Mokamba: We are almost there in sprints, we’ll be a force to be reckoned with – Capital FM Kenya

Mokamba: We are almost there in sprints, we’ll be a force to be reckoned with  Capital FM Kenya


BIRMINGHAM, United Kingdom, Aug 6 – Kenyan runners are celebrated in middle and long distance races, but now they are slowly making a mark in the sprints.

For donkey years Kenyan sprinters have continued to misfire until Ferdinand Omanyala broke records from ruling the continent to smashing Seraphino Antao’s 60-year Commonwealth Games record in Birmingham.

The trailblazing Antao was the first and only Kenyan to win the 100m sprint at the Club games in 1962, when the race was 100 yards (Approx 91.44m).

Kenya’s 200m sprinter Mike Mokamba in action in the 200m semis at the 2022 Commonwealth Games. Photo/KELLY AYODI

But with renewed inspiration from Omanyala, a group of Kenya sprinters have started putting up decent performances to try and match the global’s best.

Seasoned sprinter Mike Mokamba is one of the Kenyan runners hoping to make his mark and looking to the future with great expectations.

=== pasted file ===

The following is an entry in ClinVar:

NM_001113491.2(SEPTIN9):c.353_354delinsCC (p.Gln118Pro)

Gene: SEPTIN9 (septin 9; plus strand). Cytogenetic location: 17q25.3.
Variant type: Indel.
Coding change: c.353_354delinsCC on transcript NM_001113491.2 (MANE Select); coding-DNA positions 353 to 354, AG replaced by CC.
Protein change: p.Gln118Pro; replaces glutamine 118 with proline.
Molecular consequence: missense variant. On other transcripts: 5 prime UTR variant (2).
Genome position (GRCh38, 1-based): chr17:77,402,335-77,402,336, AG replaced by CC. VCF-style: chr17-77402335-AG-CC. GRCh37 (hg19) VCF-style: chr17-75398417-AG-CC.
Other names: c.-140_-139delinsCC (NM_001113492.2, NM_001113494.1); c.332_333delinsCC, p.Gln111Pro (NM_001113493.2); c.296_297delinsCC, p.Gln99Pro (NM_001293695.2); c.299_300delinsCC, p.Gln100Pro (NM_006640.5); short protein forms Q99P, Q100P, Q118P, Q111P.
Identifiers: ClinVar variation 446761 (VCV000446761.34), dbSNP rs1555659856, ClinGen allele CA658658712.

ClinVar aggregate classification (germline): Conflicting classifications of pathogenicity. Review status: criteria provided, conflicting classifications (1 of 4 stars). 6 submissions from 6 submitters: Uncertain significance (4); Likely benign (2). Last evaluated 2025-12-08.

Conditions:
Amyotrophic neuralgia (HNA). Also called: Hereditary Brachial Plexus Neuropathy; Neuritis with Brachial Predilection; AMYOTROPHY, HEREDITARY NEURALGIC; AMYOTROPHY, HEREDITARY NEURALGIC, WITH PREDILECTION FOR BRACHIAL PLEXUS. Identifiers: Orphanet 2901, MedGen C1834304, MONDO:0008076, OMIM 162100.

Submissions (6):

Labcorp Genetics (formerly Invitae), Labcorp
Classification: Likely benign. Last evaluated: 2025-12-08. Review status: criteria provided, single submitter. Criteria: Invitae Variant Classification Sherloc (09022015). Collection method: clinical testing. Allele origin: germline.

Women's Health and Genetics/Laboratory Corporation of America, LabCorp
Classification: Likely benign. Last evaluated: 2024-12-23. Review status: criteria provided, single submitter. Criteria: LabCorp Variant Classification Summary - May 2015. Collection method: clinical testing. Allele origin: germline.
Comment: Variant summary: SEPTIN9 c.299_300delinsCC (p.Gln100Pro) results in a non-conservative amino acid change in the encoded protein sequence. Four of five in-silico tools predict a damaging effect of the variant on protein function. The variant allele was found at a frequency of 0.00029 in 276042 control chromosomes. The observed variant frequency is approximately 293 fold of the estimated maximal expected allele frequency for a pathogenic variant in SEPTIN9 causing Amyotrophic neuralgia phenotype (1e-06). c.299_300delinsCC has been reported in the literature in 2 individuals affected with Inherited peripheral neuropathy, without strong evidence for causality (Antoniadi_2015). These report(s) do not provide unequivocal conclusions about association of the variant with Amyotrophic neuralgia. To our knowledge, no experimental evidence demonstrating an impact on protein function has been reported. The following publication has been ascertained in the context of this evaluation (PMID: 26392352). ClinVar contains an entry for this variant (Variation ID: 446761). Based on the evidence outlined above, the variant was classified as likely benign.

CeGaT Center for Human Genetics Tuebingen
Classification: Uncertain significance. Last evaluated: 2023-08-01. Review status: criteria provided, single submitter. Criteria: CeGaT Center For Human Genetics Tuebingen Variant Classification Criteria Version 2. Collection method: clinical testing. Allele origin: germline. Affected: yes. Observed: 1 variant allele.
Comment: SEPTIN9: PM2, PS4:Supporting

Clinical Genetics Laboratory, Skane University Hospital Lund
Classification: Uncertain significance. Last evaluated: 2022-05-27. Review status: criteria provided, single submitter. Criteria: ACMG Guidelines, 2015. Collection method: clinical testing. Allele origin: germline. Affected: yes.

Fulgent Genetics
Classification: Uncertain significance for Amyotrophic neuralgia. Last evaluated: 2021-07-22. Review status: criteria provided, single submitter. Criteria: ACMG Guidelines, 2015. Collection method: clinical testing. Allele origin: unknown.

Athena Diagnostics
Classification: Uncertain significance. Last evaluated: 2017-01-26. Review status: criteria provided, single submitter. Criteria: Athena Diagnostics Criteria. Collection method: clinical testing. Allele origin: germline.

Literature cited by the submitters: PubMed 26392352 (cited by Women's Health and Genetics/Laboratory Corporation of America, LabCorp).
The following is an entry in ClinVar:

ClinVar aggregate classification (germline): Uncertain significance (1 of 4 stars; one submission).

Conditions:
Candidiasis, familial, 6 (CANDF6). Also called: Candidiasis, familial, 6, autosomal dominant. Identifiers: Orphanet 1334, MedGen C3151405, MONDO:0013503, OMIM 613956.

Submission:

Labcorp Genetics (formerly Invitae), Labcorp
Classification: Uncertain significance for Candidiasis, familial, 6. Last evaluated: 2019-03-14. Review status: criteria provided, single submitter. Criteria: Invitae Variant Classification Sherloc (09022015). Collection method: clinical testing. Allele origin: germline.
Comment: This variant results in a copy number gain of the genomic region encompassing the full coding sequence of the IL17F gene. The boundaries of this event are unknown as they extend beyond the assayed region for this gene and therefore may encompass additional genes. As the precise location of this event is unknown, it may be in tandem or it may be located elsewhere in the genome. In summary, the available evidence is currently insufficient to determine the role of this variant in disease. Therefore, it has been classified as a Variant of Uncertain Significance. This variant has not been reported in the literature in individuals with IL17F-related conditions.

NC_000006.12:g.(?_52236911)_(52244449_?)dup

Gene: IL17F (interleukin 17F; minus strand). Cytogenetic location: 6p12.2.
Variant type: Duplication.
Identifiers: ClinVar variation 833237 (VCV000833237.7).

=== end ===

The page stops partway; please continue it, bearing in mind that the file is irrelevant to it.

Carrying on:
Mokamba reached the 200m semi finals of the Commonwealth Games here in Birmingham after finishing fourth in 20.90 Seconds missing the final by microseconds.
He competed in the 4X100m relay semis alongside Omanyala, Samwel Imeta and Hesborne Ochieng where they qualified to Sunday’s final.

Asked about his race, he said: “It was okay, but making it to the final was something good though, I have not done what I wanted to do, but I have chances in finals of the relays. I wanted to run faster and at least achieve my season best and to win outright,” the Kenya Defence Forces athlete told Capital Sport in Birmingham.

Kenya’s 200m sprinter Mike Mokamba in action in the 200m semis at the 2022 Commonwealth Games. Photo/KELLY AYODI

“Sometimes you mess in your execution of which I did in the 200m semis. But at the final of relays I know I will run faster.”

And prodded to explain the Jamaican facet in the race, Mokamba added: “For now I don’t think if Jamaicans are good, I think we’ll have an edge over them.”

“We are coming up well as a country in sprints and what we need is just the support, for now, I just want a global medal, that’s it. It’s been a long odyssey but I am picking up well so I should be good well in time for the next worlds.”

-Alex Isaboke is reporting from Birmingham, United Kingdom-